For more about how we think about this, check out our blog: Bringing impact intent to venture investing
Challenge 2: impact washing, credibility, and authenticity
There are growing concerns amongst investors around impact[green]washing, an additional risk that impact investors need to assess.
Investors are switched-on to the reality that managers are likely to tell a different impact story depending on a given investors impact lens. Unfortunately, there are no short cuts, so you should be prepared to spend a lot of time with managers, getting to know them and assessing alignment.
We shared how we break down our assessment of managers into four categories, which we assess throughout different stages of due diligence:
Values & motivations. What is the driving force behind the manager’s investment thesis and does this resonate with our values? For example, are they purposeful, rigorous, respectful? This is something that we assess throughout the due diligence process, through 1-2-1 meetings, referencing and observations.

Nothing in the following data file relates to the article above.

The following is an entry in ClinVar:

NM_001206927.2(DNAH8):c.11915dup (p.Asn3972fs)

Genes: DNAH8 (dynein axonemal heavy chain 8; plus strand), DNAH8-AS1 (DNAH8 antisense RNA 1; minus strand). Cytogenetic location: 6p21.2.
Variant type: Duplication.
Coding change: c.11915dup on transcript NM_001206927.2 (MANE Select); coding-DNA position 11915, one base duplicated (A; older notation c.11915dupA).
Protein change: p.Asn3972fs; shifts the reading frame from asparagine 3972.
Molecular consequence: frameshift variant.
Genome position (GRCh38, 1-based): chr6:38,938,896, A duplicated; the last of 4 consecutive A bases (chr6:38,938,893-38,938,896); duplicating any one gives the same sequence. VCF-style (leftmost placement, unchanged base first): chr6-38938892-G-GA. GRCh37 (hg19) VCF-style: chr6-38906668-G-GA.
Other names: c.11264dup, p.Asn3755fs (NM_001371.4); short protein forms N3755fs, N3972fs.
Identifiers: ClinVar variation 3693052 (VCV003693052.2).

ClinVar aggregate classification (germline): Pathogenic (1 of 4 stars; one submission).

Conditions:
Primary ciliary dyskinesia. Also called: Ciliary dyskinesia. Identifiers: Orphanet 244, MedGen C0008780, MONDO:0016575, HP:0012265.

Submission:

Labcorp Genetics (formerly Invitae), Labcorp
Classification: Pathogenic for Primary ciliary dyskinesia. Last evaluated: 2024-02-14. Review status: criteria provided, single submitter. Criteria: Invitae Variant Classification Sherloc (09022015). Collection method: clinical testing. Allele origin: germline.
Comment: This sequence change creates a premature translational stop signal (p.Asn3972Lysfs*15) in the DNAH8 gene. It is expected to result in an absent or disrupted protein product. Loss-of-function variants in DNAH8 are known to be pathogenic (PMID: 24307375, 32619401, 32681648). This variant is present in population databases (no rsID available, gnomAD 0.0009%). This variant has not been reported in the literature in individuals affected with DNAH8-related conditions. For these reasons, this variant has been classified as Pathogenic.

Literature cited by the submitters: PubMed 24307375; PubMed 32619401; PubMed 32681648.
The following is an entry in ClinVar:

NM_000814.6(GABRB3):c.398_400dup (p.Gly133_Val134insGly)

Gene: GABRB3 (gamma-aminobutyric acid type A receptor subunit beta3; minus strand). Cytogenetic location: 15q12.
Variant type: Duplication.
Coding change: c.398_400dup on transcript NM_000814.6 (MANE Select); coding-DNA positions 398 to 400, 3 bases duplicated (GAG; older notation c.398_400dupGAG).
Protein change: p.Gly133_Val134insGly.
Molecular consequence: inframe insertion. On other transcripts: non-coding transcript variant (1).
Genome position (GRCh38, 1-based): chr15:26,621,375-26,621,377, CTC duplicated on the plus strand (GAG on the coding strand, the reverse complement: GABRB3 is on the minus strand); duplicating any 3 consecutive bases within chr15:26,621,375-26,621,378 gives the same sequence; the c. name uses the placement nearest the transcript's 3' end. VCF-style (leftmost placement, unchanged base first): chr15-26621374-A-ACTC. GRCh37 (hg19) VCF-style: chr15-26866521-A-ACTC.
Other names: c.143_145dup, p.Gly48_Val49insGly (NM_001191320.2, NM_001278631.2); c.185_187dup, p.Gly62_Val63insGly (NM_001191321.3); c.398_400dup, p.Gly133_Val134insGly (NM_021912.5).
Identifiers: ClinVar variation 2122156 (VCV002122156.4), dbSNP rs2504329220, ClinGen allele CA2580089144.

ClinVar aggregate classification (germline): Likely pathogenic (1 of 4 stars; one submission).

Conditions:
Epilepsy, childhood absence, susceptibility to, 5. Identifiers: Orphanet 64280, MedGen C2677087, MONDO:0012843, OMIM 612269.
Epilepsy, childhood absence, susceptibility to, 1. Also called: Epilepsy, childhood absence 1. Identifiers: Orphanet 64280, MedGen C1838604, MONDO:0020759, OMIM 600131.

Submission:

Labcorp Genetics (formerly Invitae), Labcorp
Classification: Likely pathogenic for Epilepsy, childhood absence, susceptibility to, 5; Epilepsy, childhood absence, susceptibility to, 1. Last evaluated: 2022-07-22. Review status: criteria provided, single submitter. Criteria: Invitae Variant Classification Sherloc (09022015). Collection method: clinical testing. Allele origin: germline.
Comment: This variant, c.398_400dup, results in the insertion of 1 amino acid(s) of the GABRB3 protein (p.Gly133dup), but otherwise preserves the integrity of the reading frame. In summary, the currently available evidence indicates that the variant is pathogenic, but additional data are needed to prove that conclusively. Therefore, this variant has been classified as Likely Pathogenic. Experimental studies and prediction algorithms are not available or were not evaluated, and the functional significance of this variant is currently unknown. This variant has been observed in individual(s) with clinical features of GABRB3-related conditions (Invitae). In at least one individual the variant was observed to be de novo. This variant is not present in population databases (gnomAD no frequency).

Impact intent: Does the manager have a clear (and articulated) intent to create impact? Do they have impact goals and a thesis for how these will be achieved? We’ve created an impact canvas tool to help us assess this at early stages of due diligence.
Impact practice: Does the manager have/are they working towards rigorous and value-add impact practice for thinking about impact? This is something that we test as we progress through the due diligence process.
Impact performance: Does the manager have a track record of delivering impact or is likely to deliver impact in the future? This is something that we assess relatively early in our due diligence process through detailed assessment of a managers’ portfolio and/or pipeline against our definition of an impact startup.